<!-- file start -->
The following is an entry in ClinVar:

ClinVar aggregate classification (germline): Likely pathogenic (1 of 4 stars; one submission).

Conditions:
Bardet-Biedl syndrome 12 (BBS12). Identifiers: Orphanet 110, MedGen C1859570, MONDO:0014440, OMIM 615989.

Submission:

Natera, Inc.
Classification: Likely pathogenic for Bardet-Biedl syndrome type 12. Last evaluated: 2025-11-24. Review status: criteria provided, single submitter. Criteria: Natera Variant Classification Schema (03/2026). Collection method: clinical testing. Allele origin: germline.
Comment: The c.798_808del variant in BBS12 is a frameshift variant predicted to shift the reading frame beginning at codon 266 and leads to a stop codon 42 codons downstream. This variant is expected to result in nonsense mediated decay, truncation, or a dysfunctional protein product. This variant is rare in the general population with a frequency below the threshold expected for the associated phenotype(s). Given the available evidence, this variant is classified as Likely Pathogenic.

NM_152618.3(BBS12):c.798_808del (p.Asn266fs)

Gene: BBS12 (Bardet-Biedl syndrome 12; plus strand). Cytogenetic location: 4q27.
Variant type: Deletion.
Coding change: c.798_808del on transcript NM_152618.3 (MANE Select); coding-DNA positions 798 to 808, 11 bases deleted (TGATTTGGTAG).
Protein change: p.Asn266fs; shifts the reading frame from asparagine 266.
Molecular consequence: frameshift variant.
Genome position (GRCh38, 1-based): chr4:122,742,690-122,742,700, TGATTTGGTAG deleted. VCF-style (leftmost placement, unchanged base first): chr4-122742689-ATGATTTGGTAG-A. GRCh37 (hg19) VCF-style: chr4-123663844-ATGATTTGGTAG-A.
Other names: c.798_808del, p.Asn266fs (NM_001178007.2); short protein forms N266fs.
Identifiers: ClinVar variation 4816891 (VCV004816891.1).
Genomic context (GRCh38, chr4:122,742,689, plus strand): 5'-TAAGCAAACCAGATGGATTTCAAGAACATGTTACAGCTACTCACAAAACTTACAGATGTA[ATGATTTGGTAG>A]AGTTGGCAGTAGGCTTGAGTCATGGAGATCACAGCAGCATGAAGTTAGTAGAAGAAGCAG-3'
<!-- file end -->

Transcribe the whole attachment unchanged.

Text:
The following is an entry in ClinVar:

ClinVar aggregate classification (germline): Likely pathogenic (1 of 4 stars; one submission).

Conditions:
Bardet-Biedl syndrome 12 (BBS12). Identifiers: Orphanet 110, MedGen C1859570, MONDO:0014440, OMIM 615989.

Submission:

Natera, Inc.
Classification: Likely pathogenic for Bardet-Biedl syndrome type 12. Last evaluated: 2025-11-24. Review status: criteria provided, single submitter. Criteria: Natera Variant Classification Schema (03/2026). Collection method: clinical testing. Allele origin: germline.
Comment: The c.798_808del variant in BBS12 is a frameshift variant predicted to shift the reading frame beginning at codon 266 and leads to a stop codon 42 codons downstream. This variant is expected to result in nonsense mediated decay, truncation, or a dysfunctional protein product. This variant is rare in the general population with a frequency below the threshold expected for the associated phenotype(s). Given the available evidence, this variant is classified as Likely Pathogenic.

NM_152618.3(BBS12):c.798_808del (p.Asn266fs)

Gene: BBS12 (Bardet-Biedl syndrome 12; plus strand). Cytogenetic location: 4q27.
Variant type: Deletion.
Coding change: c.798_808del on transcript NM_152618.3 (MANE Select); coding-DNA positions 798 to 808, 11 bases deleted (TGATTTGGTAG).
Protein change: p.Asn266fs; shifts the reading frame from asparagine 266.
Molecular consequence: frameshift variant.
Genome position (GRCh38, 1-based): chr4:122,742,690-122,742,700, TGATTTGGTAG deleted. VCF-style (leftmost placement, unchanged base first): chr4-122742689-ATGATTTGGTAG-A. GRCh37 (hg19) VCF-style: chr4-123663844-ATGATTTGGTAG-A.
Other names: c.798_808del, p.Asn266fs (NM_001178007.2); short protein forms N266fs.
Identifiers: ClinVar variation 4816891 (VCV004816891.1).
Genomic context (GRCh38, chr4:122,742,689, plus strand): 5'-TAAGCAAACCAGATGGATTTCAAGAACATGTTACAGCTACTCACAAAACTTACAGATGTA[ATGATTTGGTAG>A]AGTTGGCAGTAGGCTTGAGTCATGGAGATCACAGCAGCATGAAGTTAGTAGAAGAAGCAG-3'